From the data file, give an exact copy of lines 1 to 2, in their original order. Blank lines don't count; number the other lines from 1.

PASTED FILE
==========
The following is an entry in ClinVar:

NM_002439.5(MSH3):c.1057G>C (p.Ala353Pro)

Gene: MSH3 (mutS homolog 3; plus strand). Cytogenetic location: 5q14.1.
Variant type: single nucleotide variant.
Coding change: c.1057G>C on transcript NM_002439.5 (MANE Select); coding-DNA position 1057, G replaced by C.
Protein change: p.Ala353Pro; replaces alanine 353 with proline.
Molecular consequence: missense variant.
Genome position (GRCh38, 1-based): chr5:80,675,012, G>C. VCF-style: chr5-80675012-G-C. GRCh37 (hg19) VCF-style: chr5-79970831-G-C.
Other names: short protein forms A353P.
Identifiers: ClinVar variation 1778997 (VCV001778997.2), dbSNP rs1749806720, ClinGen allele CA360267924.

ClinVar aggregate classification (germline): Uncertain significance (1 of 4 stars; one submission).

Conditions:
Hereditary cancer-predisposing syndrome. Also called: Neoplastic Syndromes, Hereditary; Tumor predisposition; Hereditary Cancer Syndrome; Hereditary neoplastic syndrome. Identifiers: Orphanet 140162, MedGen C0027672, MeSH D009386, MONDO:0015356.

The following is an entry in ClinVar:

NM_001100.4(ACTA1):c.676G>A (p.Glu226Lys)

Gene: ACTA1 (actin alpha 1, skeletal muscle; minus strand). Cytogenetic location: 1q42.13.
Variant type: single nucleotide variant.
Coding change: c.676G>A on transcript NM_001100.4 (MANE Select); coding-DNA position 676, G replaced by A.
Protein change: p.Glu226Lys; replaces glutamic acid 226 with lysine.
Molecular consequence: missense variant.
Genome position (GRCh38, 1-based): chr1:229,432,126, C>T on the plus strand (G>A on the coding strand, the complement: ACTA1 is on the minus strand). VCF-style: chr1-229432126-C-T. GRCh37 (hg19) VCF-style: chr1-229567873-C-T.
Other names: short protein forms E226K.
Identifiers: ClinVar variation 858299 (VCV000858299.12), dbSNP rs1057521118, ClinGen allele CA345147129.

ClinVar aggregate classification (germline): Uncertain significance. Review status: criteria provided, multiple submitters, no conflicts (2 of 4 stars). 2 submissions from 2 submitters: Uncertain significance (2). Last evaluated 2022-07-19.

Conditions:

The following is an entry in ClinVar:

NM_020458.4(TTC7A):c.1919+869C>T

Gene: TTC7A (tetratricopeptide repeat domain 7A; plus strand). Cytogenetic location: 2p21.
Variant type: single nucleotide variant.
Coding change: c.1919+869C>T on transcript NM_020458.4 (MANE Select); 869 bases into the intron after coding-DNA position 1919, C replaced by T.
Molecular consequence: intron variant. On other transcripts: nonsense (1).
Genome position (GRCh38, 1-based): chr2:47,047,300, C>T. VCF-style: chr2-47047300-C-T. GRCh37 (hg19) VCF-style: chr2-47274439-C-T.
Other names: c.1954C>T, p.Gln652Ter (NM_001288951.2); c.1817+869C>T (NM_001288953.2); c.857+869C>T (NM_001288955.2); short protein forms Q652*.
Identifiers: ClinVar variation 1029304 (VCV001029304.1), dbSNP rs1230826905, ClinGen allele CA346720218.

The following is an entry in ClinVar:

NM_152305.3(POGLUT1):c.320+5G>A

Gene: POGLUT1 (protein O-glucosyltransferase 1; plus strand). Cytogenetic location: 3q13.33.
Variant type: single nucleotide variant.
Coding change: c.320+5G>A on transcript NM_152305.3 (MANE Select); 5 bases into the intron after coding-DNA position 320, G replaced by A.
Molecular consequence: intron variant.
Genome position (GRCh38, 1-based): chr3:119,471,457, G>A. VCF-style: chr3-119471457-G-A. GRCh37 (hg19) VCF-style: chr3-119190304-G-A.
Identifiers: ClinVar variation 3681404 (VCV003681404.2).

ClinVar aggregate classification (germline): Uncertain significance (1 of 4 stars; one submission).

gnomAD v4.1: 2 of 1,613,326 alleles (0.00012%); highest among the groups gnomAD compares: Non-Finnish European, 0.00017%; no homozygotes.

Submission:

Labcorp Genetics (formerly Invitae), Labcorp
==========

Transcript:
The following is an entry in ClinVar:

NM_002439.5(MSH3):c.1057G>C (p.Ala353Pro)